The Michigan Senate voted last week to approve legislation that seeks to establish a Regional Transit Authority (RTA) as a final step in securing $25 million in available federal funding for mass transit lines throughout southeast Michigan.
“I think it’s great and should be passed as soon as possible,” said Southeast Michigan Council of Governments (SEMCOG) Transportation Director Carmine Palombo. “I don’t think it’s a perfect bill, but there are things the RTA can work out once the bill is passed. We need an RTA — someone in charge for accountability.”
U.S. Transportation Secretary Ray LaHood said a regional transportation authority must be formed to qualify the region for the $25 million in federal aid that will be leveraged to develop the M-1 Woodward Avenue light rail street car project.
“The $25 million will help build the M-1 project from downtown Detroit to New Center,” Palombo said.
The RTA is currently set up to serve the public transit region of Wayne, Oakland, Washtenaw and Macomb counties.
According to Senate Bill (SB) 909, the RTA “may design routes to augment, complement, enhance, replace, or improve other forms of public transit operating within or on the corridors.”
Initial plans for a rolling rapid transit system, apart from the M-1 project, may include a Woodward corridor line to operate along, on, or near a location in downtown Birmingham.
The transit system may also include a Gratiot corridor line to operate along, on, or near Gratiot Avenue between a downtown Detroit station and a location in downtown Mt. Clemens in Macomb County; and a northern cross-county line to operate between the city of Troy and Mt. Clemens that could have stations along Big Beaver Road in Troy and M-59 in portions of Oakland and Macomb counties.
Transit lines could also be built along a western cross-county line to operate between the downtown Detroit station and the Ann Arbor Blake Transit Center of about 47 miles and include stations in Ypsilanti, Detroit Wayne County Metropolitan Airport, and Dearborn. It will be up to the authority to determine the exact route.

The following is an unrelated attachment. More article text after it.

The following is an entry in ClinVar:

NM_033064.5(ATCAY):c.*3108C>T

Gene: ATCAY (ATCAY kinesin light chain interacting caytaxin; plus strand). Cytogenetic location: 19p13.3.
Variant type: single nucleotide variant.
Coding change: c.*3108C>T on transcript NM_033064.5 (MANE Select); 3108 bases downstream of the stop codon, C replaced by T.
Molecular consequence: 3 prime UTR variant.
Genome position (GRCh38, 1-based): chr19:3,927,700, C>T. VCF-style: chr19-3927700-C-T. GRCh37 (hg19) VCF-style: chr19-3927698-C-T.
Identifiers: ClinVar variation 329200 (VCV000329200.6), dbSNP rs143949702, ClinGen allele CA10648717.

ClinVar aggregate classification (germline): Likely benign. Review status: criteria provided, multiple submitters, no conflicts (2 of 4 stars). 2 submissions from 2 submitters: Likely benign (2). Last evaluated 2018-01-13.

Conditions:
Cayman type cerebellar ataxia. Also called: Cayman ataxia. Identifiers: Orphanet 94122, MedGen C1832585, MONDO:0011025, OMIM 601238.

The legislation does not call for a merger of the Suburban Mobility Authority for Regional Transportation (SMART) and the Detroit Department of Transportation (DDOT); however, the RTA would be in charge of SMART and DDOT bus routes in tandem with establishing rapid-transit bus routes with dedicated bus lanes.
“DDOT and SMART are not going away — it just puts someone in charge to review the routes, see how they’re operating and the criteria so the agency can work more cohesively and efficiently,” Palombo said. “Hopefully service can be expanded, as well.”
DDOT and SMART are the two primary providers of public transportation services in southeast Michigan. DDOT is an agency of Detroit city government and provides fixed route bus service along 52 routes primarily within the city. It’s the largest public transit system in the state.
SMART is a regional transit authority organized under the Metro Transportation Authorities Act of 1967. It provides bus service primarily outside of the Detroit’s jurisdiction in suburban Wayne, Oakland, and Macomb counties, and between the city of Detroit and suburban communities. SMART is the second largest transit agency in the state.
Currently the bill is in the hands of the state House Transportation Committee.
If passed, the legislation gives the RTA the right to acquire property for a public transit system “by purchase, construction, lease, gift, or devise, either within or without the area served by the public transit system, and may hold, manage, control, sell, exchange, or lease property. The authority may utilize any appropriate statute for the purpose of condemnation. The authority may only utilize condemnation proceedings to acquire property located within the public transit region.”
The legislation would also enable the RTA to secure funding via an increase in vehicle registration fees or placing special assessment districts (SADs) on the ballot if approved by seven of the nine authority board members.
“The legislation has language so that the RTA can go to the people and ask for an increase in vehicle registration fees and some options for SADs, not millages,” Palombo said.
SEMCOG has conducted a new Woodward Avenue rapid transit alternative analysis along the 27-mile-long Woodward Avenue corridor and will be holding public hearings to glean public opinion on the study. See www.semcog.org for more information.